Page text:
Measuring program similarity for efficient benchmarking and performance analysis of computer systems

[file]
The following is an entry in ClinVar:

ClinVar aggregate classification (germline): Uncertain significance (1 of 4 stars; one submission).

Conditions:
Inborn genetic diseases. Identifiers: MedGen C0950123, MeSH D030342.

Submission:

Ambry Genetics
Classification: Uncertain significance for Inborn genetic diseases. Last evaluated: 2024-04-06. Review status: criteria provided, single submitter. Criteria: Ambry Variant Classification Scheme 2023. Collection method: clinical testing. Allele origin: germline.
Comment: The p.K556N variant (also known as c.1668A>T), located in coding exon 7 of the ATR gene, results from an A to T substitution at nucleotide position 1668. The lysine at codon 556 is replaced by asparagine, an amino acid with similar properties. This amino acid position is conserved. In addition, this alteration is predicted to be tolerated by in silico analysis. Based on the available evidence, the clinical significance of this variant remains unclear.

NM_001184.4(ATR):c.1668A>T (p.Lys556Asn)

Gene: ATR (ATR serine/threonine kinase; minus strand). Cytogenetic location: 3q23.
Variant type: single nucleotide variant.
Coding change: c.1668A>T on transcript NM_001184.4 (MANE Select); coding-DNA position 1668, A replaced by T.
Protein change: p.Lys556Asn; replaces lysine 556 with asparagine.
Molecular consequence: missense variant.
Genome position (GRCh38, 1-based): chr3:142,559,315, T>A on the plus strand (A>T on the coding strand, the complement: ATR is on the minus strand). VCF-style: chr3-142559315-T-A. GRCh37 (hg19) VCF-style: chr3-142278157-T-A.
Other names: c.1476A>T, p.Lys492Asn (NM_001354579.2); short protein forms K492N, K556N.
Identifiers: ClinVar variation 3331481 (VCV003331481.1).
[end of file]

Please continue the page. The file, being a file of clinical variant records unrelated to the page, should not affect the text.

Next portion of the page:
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Computer benchmarking involves running a set of benchmark programs to measure performance of a computer system. Modern benchmarks are developed from real applications. Applications are becoming complex and hence modern benchmarks run for a very long time. These benchmarks are also used for performance evaluation in the early design phase of microprocessors. Due to the size of benchmarks and increase in complexity of microprocessor design, the effort required for performance evaluation has increased significantly. This dissertation proposes methodologies to reduce the effort of benchmarking and performance evaluation of computer systems. Identifying a set of programs that can be used in the process of benchmarking can be very challenging. A solution to this problem can start by identifying similarity between programs to capture the diversity in their behavior before they can be considered for benchmarking. The aim of this methodology is to identify redundancy in the set of benchmarks and find a subset of representative benchmarks with the least possible loss of information. This dissertation proposes the use of program characteristics which capture the performance behavior of programs and identifies representative benchmarks applicable over a wide range of system configurations. The use of benchmark subsetting has not been restricted to academic research. Recently, the SPEC CPU subcommittee used the information derived from measuring similarity based on program behavior characteristics between different benchmark candidates as one of the criteria for selecting the SPEC CPU2006 benchmarks. The information of similarity between programs can also be used to predict performance of an application when it is difficult to port the application on different platforms. This is a common problem when a customer wants to buy the best computer system for his application. Performance of a customer's application on a particular system can be predicted using the performance scores of the standard benchmarks on that system and the similarity information between the application and the benchmarks. Similarity between programs is quantified by the distance between them in the space of the measured characteristics, and is appropriately used to predict performance of a new application using the performance scores of its neighbors in the workload space.